Today—and it has already been thus for some years—the intellectual firepower, not to mention the virtue of basic honesty when it comes to Church history and dogmatic theology, is all on the side of traditional Catholic writers. If one wishes to laugh or groan, one need only visit the blogs Pray, Tell or Where Peter Is to see on display the mettle (such as it is) of the opposing side’s views.Desperate Defenders of Novelty and the Eventual Triumph of Tradition – OnePeterFive
In fact, so desperate are the apologists of the new order that they have even tried to make selling points out of defects, as if a used car salesman were to advertise the defects of the lemons in his lot. “This automobile here has bald tires, an iffy alternator, and a transmission on its last legs, but the bright side is that you get to invest your own effort in making it better! That’s what we call full, conscious, active ownership, which is your right and duty as a member of a market society!” Here’s what a fellow named Malcolm Schluenderfritz recently had to say at Where Peter Is on behalf of Paul VI’s great project for renewal:
The liturgy of Paul VI is rather plain…. In fact, the plainness of the Vatican II liturgy is an intentional strategy for the renewal of the Church…. [It can be] compared to a painting class, in which each of the students, guided by an instructor, paints a depiction of the same religious scene…. We need to do the hard work of embracing voluntary poverty and true community. If we do so, the “emptiness” of the Vatican II Liturgy will prove to be the fertile emptiness of a tilled field, expectantly waiting for the growth of a new, enculturated, liturgical form.
So, the liturgy, to be better, has to become less liturgical; divine worship, to meet our needs, has to become less divine; what was full of beauty and symbolism and dogma has to be evacuated to make room for our creativity. It’s a mighty wonder, isn’t it, that none of this was ever on the minds of any Catholics at any time in the history of the Church. Well, okay, the Synod of Pistoia, which was condemned by Pope Pius VI. I wonder what Eastern Christians (both Orthodox and Catholic) would have to say to the suggestion that their Divine Liturgy needs a major overhaul because it’s far too grandiose.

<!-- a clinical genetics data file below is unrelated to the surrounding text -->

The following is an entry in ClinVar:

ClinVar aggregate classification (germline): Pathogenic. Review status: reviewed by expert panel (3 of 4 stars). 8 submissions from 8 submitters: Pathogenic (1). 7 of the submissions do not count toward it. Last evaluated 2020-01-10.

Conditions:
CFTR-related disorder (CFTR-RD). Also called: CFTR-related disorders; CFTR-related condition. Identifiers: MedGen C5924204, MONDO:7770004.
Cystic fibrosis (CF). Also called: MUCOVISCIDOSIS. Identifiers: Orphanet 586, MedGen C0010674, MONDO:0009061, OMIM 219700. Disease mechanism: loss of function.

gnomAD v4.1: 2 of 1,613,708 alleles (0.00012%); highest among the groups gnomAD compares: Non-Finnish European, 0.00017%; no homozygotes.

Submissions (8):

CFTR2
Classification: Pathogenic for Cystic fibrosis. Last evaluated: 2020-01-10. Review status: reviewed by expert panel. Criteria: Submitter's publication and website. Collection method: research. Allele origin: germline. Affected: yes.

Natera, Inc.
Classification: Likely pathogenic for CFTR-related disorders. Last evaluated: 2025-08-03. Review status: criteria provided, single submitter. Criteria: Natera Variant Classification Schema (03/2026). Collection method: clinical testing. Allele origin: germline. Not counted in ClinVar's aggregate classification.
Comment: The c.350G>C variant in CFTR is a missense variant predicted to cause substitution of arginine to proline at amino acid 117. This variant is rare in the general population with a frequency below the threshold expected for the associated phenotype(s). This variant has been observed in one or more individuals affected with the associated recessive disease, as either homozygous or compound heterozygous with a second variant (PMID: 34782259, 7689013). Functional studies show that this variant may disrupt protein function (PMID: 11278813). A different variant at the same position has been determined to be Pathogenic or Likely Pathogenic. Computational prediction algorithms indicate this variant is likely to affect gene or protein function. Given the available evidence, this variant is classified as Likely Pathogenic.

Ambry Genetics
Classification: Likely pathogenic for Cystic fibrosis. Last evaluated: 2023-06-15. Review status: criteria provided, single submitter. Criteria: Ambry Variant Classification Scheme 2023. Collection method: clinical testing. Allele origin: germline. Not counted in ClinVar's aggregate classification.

The same author criticizes the Tridentine Mass for being always the same, which he compares to “a mass-produced image of a religious scene, likely at least a little dated-looking, probably showing Christ as looking strangely European, and laminated in plastic to avoid any tampering.” Its sameness prevents, he thinks, its reception and inculturation. Strange, isn’t it, that this was the liturgy with which the entire world was evangelized leading to flourishing local churches planted everywhere—churches that were rich in vocations when the liturgy was still in Latin, but have so often suffered an inexorable decline after Vatican II and the prioritization of the local and regional (which reached its absurd climax with the Amazon Synod)? Strange, isn’t it, that we can find magnificent examples of legitimate inculturation well before the Second Vatican Council?
Again, one has to wonder if Schluenderfritz & Co. would dare to make such a critique of Eastern liturgical rites, which have (on the whole) changed even less than the Western ones. Ultimately, only someone absolutely ignorant of ritual and rituality would be able to say that a rite’s stability, its givenness, its “unspontaneity” (to use Ratzinger’s favored expression), is a defect, rather than a pre-eminent virtue. One is reminded of the bracing remark of C.S. Lewis: “The modern habit of doing ceremonial things unceremoniously is no proof of humility; rather it proves the offender’s inability to forget himself in the rite, and his readiness to spoil for everyone else the proper pleasure of ritual.”
A rather different Lewis, one Mike Lewis—the most brazen representative of a breakaway movement that could be called “Peterism”—rushed to the defense of his fellow disciple by reminding everyone, in case we might have forgotten, that the Tridentine rite as promulgated by St. Pius V has “unnecessary elements.” When challenged about this claim on Twitter, Lewis doubled down: “They have plenty of arguments for why even the stupidest parts are absolutely necessary.” Silly me, I had been convinced of the superiority of the old Mass in its broad lines and tiny details by the richly researched and convincing arguments of Dr. Michael Fiedrowicz’s The Traditional Mass: History, Form, and Theology of the Classical Roman Rite, but I suppose Mike Lewis has already chewed up all his arguments and spit them out. I’m eager to see his comparable publications, laden with scholarship and suffused with intimate experience of his subject matter.